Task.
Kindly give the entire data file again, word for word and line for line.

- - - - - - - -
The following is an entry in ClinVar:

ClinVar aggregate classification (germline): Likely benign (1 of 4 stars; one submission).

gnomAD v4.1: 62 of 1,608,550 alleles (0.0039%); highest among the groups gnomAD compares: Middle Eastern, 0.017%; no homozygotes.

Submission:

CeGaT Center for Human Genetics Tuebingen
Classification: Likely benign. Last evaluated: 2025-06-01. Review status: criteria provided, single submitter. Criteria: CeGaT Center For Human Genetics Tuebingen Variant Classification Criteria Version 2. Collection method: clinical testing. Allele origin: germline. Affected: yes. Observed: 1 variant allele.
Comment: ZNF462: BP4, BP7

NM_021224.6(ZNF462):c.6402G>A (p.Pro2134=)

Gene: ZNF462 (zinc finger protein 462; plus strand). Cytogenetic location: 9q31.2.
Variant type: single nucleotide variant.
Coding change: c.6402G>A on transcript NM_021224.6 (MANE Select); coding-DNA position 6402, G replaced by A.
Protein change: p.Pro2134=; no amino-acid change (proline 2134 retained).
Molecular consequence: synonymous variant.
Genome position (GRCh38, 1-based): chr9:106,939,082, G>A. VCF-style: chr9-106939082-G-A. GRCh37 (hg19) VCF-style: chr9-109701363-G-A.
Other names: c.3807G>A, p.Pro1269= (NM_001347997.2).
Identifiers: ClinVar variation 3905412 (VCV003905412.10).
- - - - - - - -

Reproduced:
The following is an entry in ClinVar:

ClinVar aggregate classification (germline): Likely benign (1 of 4 stars; one submission).

gnomAD v4.1: 62 of 1,608,550 alleles (0.0039%); highest among the groups gnomAD compares: Middle Eastern, 0.017%; no homozygotes.

Submission:

CeGaT Center for Human Genetics Tuebingen
Classification: Likely benign. Last evaluated: 2025-06-01. Review status: criteria provided, single submitter. Criteria: CeGaT Center For Human Genetics Tuebingen Variant Classification Criteria Version 2. Collection method: clinical testing. Allele origin: germline. Affected: yes. Observed: 1 variant allele.
Comment: ZNF462: BP4, BP7

NM_021224.6(ZNF462):c.6402G>A (p.Pro2134=)

Gene: ZNF462 (zinc finger protein 462; plus strand). Cytogenetic location: 9q31.2.
Variant type: single nucleotide variant.
Coding change: c.6402G>A on transcript NM_021224.6 (MANE Select); coding-DNA position 6402, G replaced by A.
Protein change: p.Pro2134=; no amino-acid change (proline 2134 retained).
Molecular consequence: synonymous variant.
Genome position (GRCh38, 1-based): chr9:106,939,082, G>A. VCF-style: chr9-106939082-G-A. GRCh37 (hg19) VCF-style: chr9-109701363-G-A.
Other names: c.3807G>A, p.Pro1269= (NM_001347997.2).
Identifiers: ClinVar variation 3905412 (VCV003905412.10).